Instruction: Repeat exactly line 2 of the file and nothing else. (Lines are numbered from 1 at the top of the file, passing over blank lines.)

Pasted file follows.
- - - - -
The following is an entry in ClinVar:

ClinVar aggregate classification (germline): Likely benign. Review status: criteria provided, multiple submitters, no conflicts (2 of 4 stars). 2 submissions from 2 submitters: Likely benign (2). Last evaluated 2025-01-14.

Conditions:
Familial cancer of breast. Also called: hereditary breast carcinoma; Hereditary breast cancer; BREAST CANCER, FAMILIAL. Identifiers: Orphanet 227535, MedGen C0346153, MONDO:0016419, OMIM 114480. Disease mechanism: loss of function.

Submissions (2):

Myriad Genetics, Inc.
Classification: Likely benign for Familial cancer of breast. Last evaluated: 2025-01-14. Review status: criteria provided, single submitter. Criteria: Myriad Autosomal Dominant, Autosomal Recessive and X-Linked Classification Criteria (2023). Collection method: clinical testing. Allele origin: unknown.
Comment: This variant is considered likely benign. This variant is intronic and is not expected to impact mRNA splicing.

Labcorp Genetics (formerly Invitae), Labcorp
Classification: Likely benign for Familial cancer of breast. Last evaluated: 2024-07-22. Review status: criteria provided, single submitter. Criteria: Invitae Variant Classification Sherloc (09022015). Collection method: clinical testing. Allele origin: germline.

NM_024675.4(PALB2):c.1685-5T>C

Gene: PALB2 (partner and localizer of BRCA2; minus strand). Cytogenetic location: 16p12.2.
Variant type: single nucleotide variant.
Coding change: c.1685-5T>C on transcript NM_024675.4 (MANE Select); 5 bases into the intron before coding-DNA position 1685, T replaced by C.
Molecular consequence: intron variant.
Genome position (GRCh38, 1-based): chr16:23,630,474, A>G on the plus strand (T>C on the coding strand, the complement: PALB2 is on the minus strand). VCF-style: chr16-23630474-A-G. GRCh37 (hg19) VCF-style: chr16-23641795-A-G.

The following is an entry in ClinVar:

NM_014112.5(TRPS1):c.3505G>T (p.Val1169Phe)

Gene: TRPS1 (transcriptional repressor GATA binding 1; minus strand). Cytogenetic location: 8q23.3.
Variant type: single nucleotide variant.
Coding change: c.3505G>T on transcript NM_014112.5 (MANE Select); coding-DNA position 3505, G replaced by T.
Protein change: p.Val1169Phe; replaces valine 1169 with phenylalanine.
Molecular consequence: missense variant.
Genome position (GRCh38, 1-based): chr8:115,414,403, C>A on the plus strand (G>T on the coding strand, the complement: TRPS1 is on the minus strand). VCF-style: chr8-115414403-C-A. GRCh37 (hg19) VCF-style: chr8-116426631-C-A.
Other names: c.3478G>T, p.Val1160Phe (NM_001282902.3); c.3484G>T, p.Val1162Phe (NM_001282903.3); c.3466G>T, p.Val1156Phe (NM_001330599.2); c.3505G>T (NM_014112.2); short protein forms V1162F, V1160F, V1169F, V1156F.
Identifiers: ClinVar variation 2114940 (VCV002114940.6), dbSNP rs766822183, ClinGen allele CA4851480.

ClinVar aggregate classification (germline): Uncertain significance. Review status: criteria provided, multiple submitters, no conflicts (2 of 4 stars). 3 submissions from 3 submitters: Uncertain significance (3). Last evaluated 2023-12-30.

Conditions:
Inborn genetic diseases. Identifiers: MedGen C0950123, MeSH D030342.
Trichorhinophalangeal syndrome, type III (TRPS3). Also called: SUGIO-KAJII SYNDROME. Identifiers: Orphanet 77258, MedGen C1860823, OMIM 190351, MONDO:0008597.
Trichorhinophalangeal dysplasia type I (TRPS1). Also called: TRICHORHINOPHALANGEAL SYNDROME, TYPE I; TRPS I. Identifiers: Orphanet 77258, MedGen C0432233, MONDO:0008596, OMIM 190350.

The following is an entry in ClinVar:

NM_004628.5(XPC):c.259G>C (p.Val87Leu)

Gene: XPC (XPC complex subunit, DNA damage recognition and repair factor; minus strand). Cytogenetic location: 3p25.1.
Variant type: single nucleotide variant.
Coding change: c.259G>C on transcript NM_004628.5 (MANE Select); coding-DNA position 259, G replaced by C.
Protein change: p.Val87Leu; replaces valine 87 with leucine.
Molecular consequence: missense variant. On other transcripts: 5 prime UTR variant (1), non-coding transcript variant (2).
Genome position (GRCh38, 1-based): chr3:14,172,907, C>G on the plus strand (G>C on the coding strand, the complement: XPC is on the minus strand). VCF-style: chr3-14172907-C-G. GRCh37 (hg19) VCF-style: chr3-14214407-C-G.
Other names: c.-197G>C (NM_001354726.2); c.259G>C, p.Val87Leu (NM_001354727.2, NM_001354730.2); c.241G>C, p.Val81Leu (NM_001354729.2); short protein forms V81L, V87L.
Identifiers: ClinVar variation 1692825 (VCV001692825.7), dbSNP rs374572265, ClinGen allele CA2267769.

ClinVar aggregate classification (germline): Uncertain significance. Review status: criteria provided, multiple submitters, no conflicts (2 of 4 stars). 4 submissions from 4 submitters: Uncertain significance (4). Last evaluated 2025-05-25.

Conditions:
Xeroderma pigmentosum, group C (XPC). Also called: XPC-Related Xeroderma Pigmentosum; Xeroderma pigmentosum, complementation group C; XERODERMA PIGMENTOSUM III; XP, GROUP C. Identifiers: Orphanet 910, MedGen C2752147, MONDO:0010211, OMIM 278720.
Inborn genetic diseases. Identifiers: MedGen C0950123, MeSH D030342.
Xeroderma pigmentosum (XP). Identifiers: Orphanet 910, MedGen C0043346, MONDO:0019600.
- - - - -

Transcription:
ClinVar aggregate classification (germline): Likely benign. Review status: criteria provided, multiple submitters, no conflicts (2 of 4 stars). 2 submissions from 2 submitters: Likely benign (2). Last evaluated 2025-01-14.